The Beatles once said that we all want to change the world. That could mean a variety of things; are you bringing some sort of peace to the world, or are you changing it by inventing the Snuggie? Some of us, however, would choose to let other people’s world help in a world change. So we asked our writing staff which song they would play if they could get the entire world to sit down and listen. Here are their answers.
Amy Dittmeier – If I have the power to sit the world down for about five minutes and have their undivided attention I must be some type of superhero or ultra-villain. Going along these self-instated guidelines, I offer two choices. For the villain in me I pick “The Dope Show” by Marilyn Manson. Though industrial music has joined the ranks of 90s nostalgia, there’s still something awesome about Manson’s single from Mechanical Animals. I credit my obsession with it to the pounding chorus of “We’re all-stars now in the dope show.” It’s a novel song to drive my minions into suppression. If I’m more the tights-and-flights hero, my pick would be “Your Ex-Lover is Dead” by Stars. Again, the chorus is what draws me to this song – “Live through this and you won’t look back.” It could be the world’s “Keep calm and carry on” slogan. Leave it to Canadians to give the world some inspiring words.
Dominick Mayer – Given the sheer volume of material released by Tupac Shakur’s estate after his death, I wouldn’t blame you if you don’t remember the “Thugz Mansion” acoustic remix featuring Nas that came out around eight years ago. However, if you haven’t heard it, all I can say is: DO WORK, SONS AND DAUGHTERS. Excluding the fact that it’s one of the best rap songs I’ve ever heard, it’s essential listening for everyone because it depicts a version of heaven stripped of melodrama; a weary Shakur imagines it as a place where he can go hang out with his family and his people without having to deal with people starting shit. Nas’ verse adds a present-day spin on it, but the most emotionally wrenching moment comes when ‘Pac, in a verse delivered before his untimely murder, outlines a vision of the after life where he can “Tell my mama we in heaven/And it ain’t got hoods” and listen to Miles Davis and his band play until the wee hours of the morning as he takes his place beside Malcolm X. The sad thing is that had this track dropped when Shakur was live, it would’ve been another display of hubris; posthumously, it’s a gorgeous eulogy delivered from the man himself. Feel free to include your answer in the comments.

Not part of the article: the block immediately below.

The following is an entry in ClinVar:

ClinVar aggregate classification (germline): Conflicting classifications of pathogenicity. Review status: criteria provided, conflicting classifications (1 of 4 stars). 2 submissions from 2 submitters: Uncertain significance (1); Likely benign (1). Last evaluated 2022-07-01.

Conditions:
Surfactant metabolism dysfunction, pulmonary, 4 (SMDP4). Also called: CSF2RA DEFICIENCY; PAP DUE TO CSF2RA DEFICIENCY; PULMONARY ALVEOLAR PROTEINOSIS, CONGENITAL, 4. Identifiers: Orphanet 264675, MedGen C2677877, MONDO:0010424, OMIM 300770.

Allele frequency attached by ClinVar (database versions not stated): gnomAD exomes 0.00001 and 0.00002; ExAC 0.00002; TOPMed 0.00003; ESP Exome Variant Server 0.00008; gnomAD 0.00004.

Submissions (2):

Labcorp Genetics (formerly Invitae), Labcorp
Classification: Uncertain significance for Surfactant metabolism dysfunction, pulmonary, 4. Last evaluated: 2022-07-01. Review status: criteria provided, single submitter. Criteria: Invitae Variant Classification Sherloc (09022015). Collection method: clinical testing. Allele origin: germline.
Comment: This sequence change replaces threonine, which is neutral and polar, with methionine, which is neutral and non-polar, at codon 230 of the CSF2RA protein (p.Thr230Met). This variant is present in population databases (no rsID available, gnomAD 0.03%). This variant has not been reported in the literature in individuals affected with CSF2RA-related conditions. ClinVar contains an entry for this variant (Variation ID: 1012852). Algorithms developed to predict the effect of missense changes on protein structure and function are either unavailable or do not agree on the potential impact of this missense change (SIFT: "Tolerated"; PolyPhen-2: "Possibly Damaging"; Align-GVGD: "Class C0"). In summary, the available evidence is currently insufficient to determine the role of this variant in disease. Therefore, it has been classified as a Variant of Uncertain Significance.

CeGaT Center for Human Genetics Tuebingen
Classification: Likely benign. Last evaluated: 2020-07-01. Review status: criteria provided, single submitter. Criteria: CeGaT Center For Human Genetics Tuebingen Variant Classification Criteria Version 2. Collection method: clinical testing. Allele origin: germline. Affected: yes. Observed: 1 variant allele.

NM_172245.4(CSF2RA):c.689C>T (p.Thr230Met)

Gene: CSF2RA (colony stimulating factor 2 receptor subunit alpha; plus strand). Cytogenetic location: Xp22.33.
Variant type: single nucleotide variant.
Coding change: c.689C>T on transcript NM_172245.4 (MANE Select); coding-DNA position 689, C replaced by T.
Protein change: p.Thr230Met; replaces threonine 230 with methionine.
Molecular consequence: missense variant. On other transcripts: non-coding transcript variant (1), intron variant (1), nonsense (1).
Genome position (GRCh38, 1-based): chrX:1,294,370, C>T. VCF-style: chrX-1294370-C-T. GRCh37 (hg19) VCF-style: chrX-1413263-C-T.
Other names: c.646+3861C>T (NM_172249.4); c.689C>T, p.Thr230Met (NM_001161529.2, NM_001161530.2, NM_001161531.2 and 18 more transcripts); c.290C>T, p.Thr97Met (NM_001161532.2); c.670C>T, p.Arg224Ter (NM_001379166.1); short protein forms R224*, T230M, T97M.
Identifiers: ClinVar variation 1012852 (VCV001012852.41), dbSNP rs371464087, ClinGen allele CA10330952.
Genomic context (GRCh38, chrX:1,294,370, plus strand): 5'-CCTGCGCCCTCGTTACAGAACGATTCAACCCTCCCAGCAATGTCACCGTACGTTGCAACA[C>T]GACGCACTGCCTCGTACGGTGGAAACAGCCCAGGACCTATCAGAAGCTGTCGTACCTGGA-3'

Beth Yeckley – Queen’s “Bohemian Rhapsody.” After conjuring up the most instinctive and super cheesy songs and imagery (mainly “We Are The World” and flashes of Ghandi. And I think I thought of the Coca Cola song, too), I had to choose a song that no one can resist singing along to, even if you hate it. And I’m sure some far off peoples would feel a mystical enlightenment when hearing the song.
Everett Salyer – I guess I could go with something cliché like “Imagine” by John Lennon, but instead I’m going to blast “Fortunate Son” (John Cusack style) by Credence Clearwater Revival. Patriotism is a worldwide epidemic. Oscar Wilde once said “Patriotism is the virtue of the vicious”, and I couldn’t agree more. I’d like the world to learn that the borders that bind us to be Americans, or Chinese, or Africans, are really just imaginary lines on a map. The “human race” is the only collectivist title that we should bind ourselves with. If we are ever to provide a peaceful sustainable world for future generations we have to stop letting the powerful wealthy elitists (who really control the world) stop sending us into war to protect their power and wealth. Especially when their reasoning is wrapped in a star spangled banner.
“Some folks inherit star spangled eyes,
ooh, they send you down to war, Lord,
And when you ask them, how much should we give,
oh, they only answer, more, more, more, yoh,”